Harper Lee portrays the idea to courage by first having Scout observe her father perform a physical act of courage when he shoots the mad dog, Although Tactics didn’t consider the act very courageous and was completely uninterested in proving anything to his children, Gem and Scout were proud of, and impressed by, his courage in such a precarious situation. But shooting something wasn’t really Tactics’ idea of courage. He viewed courage on more of an intellectual level, as a moral thing, not as something that can be proved with a weapon _ The greatest demonstration of courage of all though, is Tactics’ fight or Tom Robinsons life.
He is wise enough to know that the prejudices of people will never allow justice to be done, but at the same time, he is determined that the truth be told so that those who convict Tom Robinson will be aware that they are convicting an innocent man. Just like Mrs. Dubos, Tactics knew that he could never win the case, but he tried any. Way. This realization forces Scout to Stop fighting With her fists and try to overcome opposing opinions With her head, rather than with physical violence Tactics has strong views on courage.
He shows this when he taught Gem and Scout to be brave; for instance, when he told Scout to stop fighting the people that mock her Scout had to be brave enough to ignore the harsh remarks and put herself above them. He also is brave in the face of danger, both when he kills the rabid dog with a single shot and when facing the mob of men outside the jailhouse Tactics showed his children that he was a courageous man when he stepped into the street to face down a rabid dog.
Although he didn’t consider the act particularly courageous and was completely uninterested in proving anything to his children, Gem and Scout were proud something wasn’t really Tactics’ idea of courage. He viewed courage on a more intellectual level, as a moral thing, not as something that can be proved with a weapon. The most common definition of bravery is being strong in the face of physical danger. Tactics demonstrates this when he stops in the path of a rabid dog and drops it with one rifle shot.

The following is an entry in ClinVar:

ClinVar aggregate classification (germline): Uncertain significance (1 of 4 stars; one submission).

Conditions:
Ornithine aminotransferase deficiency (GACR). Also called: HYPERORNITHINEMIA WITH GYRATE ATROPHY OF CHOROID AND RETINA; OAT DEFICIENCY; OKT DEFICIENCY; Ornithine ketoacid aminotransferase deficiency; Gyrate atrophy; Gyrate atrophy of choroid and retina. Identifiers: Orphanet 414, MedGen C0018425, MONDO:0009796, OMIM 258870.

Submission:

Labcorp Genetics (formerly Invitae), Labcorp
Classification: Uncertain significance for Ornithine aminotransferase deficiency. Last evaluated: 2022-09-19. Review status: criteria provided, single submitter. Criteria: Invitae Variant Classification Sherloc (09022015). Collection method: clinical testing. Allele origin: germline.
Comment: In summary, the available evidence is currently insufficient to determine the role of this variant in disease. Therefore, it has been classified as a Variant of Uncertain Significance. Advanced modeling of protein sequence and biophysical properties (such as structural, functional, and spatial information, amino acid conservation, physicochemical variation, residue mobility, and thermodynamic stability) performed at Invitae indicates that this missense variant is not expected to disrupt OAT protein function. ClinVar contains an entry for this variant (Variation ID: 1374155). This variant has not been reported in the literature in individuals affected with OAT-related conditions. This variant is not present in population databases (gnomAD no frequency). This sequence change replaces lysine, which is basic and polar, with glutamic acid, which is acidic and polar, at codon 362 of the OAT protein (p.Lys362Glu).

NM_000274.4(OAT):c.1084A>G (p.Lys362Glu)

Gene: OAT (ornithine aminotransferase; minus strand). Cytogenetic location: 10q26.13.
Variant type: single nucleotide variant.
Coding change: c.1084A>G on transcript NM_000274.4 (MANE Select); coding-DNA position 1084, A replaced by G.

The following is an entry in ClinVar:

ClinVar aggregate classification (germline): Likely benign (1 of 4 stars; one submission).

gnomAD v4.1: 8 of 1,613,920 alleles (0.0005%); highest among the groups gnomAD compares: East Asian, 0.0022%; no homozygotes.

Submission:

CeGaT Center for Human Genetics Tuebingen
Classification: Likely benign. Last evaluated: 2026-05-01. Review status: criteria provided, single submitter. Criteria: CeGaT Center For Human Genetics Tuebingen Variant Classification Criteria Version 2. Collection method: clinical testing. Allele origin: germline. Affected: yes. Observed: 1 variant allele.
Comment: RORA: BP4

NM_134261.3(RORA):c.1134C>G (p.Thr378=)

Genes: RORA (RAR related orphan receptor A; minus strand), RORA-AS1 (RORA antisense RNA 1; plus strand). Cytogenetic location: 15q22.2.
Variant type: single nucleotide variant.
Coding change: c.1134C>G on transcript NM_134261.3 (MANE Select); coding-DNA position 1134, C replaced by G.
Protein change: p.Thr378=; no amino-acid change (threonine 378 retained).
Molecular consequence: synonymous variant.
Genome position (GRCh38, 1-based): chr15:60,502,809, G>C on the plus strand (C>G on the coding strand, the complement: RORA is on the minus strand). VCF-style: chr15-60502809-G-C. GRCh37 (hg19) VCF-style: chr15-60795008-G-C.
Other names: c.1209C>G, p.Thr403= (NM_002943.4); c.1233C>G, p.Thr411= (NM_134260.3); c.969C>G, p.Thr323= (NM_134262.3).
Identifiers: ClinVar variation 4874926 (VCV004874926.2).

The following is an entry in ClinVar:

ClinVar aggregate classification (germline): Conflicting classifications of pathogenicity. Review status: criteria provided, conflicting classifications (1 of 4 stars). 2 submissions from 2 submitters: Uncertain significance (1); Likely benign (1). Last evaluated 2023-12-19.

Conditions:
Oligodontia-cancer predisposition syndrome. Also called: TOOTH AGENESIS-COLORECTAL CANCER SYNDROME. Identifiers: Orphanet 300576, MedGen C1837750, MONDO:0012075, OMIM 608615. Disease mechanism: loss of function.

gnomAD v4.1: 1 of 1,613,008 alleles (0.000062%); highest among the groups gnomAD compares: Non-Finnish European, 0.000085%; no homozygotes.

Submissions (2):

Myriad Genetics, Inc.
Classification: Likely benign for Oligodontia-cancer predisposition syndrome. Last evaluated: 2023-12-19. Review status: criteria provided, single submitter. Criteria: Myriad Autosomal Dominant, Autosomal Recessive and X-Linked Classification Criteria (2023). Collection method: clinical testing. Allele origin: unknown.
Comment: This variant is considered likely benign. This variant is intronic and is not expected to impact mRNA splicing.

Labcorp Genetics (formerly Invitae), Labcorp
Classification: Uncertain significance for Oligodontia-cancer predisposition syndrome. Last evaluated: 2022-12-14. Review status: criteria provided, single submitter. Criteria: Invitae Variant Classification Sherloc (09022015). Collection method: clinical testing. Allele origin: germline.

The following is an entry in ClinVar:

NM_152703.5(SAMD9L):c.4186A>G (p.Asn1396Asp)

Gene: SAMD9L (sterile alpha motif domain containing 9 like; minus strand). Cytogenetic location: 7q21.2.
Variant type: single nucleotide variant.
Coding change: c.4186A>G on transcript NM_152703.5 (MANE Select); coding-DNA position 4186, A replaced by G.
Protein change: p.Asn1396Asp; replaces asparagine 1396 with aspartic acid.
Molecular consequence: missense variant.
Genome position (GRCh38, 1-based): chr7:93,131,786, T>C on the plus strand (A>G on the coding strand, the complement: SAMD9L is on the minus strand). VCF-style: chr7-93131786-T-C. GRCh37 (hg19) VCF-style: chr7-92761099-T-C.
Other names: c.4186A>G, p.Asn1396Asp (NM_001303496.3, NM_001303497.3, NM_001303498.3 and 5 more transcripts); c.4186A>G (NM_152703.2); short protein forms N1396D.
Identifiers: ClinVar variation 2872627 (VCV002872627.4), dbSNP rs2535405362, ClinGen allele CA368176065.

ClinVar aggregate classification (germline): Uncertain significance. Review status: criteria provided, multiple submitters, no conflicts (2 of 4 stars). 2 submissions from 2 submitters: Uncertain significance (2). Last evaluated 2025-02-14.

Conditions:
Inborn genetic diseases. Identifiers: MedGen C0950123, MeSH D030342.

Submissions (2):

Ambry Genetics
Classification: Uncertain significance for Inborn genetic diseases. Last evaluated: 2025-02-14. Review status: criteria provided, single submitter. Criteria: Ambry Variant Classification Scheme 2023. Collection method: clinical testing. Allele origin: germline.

Other kinds of courage, however, rely more on moral fortitude. For instance, Tactics talks pleasantly to Mrs.. Henry Lafayette Dubos, even though she regularly heaps verbal abuse on him and his children, At times like these, Scout says, she thought “my father, who hated guns and had never been to any wars, was the bravest man who ever lived. Nevertheless, no matter how much his reputation suffered, he did not change his mind. Standing up for his morals and ethics was more important than what people thought about him.
Attic’s strong sense of morality and justice motivates him to defend Torn Robinson With determination, and giving it all he has. He shows this when he says, “Simply because we were licked a hundred years before we started is no reason for us not to try and win. ” Throughout the novel, Tactics has been portrayed as the model of moral courage. Tactics showed that he was a courageous man when he stopped in the path of a rabid dog and dropped it tit one rifle shot. Despite the fact that he could be attacked by the mad dog, he still stood up for the sake of other people in town.
The children was shocked by his shooting skill because he had never showed off his talent, Tactics wanted the children to see that “real courage” is not “a man with a gun in his hand” or being able to fight with fists but to fight with knowledge and dignity. The greatest demonstration to courage of all is Tactics’ fight for Tom Robinsons life. He went against the whole town to protect the innocent black man, Tom Robinson. Bettor the trial, he had already been insulted by the term “Niger- over” by many people, including his own family members, Nevertheless, no matter how much his reputation suffered, he did not change his mind.